Getting scientific about s’mores

I can and will use any excuse to make s’mores. It’s winter time? Well, I should sit by a nice fire and roast some marshmallows. It’s summer? The perfect time for camping, campfires, and making s’mores outdoors. I adore chocolate in any form, but the funny thing is, I’ve never been crazy about graham crackers or marshmallows on their own. But when it all comes together in melty, messy gooeyness, there’s no comparison to anything else. 

Roasting technique

 Jan and I recently camped with our friends Ken and Amy at the Dorabelle campground in Shaver Lake. While Jan was busy putting together all the ingredients for our feast of steak tacos, Spanish rice, and refried beans, I was doing my part: getting out the two-pronged skewers reserved specifically for the task of roasting marshmallows over a fire. 

Now, I had to endure a bit of teasing for the degree of seriousness of which I took the s’more-making, and luckily Ken appreciated my scientific approach. Everyone laughed as I demonstrated my technique. I got out two graham cracker squares, placed two squares of Hershey’s Special Dark on top of one, and placed the graham crackers over the bbq grate part of the fire pit. While my chocolate was melting, two marshmallows were skewered and slowly roasted. Just before the marshmallows were so hot inside they were ready to melt off the skewers, I placed them on top of my graham cracker with melting chocolate, covered with the other graham cracker, and removed the skewer.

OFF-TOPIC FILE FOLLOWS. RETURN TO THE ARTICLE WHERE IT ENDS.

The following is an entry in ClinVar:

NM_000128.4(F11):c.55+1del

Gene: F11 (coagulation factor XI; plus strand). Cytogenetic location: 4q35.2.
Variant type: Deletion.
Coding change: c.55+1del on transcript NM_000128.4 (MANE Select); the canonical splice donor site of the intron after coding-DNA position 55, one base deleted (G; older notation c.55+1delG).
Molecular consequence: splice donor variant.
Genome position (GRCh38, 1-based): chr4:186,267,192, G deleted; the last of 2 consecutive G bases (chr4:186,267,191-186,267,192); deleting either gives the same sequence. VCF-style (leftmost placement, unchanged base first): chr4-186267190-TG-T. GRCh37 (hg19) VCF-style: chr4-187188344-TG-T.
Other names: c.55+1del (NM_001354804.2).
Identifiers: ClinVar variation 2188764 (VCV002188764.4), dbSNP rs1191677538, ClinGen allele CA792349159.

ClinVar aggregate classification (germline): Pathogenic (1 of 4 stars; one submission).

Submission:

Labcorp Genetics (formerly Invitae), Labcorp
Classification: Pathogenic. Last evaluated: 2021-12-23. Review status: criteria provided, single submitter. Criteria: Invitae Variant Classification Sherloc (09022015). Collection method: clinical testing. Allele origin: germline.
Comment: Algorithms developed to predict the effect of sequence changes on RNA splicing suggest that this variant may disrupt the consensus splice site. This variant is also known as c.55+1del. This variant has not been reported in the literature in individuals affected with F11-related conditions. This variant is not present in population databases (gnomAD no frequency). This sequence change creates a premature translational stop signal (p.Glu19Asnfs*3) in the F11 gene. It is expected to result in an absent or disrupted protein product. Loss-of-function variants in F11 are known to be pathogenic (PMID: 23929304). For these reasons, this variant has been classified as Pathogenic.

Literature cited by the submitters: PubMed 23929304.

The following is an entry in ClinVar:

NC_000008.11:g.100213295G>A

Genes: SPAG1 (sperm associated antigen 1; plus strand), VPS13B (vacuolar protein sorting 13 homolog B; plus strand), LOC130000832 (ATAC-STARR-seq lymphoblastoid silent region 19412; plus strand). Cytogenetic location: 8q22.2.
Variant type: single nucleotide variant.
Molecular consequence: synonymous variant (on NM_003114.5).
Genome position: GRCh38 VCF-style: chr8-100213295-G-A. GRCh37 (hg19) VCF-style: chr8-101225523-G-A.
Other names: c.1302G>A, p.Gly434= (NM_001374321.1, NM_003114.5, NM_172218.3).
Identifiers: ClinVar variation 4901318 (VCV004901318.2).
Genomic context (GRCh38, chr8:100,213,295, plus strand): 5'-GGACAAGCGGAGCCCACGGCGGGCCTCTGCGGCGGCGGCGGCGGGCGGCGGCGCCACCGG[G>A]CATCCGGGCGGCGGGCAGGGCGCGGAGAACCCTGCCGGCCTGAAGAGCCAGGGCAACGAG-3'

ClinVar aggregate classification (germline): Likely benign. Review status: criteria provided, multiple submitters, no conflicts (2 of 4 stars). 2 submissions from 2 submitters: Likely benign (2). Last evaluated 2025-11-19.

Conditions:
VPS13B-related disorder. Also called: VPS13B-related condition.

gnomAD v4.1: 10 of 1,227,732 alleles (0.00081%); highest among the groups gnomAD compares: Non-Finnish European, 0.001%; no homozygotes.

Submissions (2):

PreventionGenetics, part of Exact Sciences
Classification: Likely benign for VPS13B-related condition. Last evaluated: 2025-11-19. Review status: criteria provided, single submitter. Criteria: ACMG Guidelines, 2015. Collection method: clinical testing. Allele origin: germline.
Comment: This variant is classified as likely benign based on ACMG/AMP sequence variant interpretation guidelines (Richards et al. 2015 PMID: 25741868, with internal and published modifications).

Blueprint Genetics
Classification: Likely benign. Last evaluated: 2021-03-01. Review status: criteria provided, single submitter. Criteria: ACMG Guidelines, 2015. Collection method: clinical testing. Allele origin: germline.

Ken still needs some practice

 Of course I got chocolate and marshmallow everywhere in the process, but my s’more was amazing. Everybody else joined in making s’mores, but they went more for the set-the-marshmallow-on-fire and char the graham cracker approach. My method took a bit more patience and wasn’t so satisfying for pyromanics, but either way, I’m dreaming about the next campfire.

5 thoughts on “Getting scientific about s’mores

  1. Practice what? That smore was Awesome, with a capital “A”. Yeah, thats right I busted out the upper case!

    1. The burn-level of marshmallows is like the debate about how cooked a “medium” steak is and at what level you get the best flavor, and it all amounts to personal preference. I take back my comment about Ken needing practice making smores, his was awesome too!

  2. It depends on how long you roast it! If you simply allow it to warm up, it is still a marshmallow after roasting, so it is a physical change.

    If you like it crispy and burnt, it is a chemical change because it starts off white and then it eventually melts and the form starts to be in a different form. It causes oxidation, a chemical process were some of the marshmallow was burnt and was sent into the air.

    Read more:

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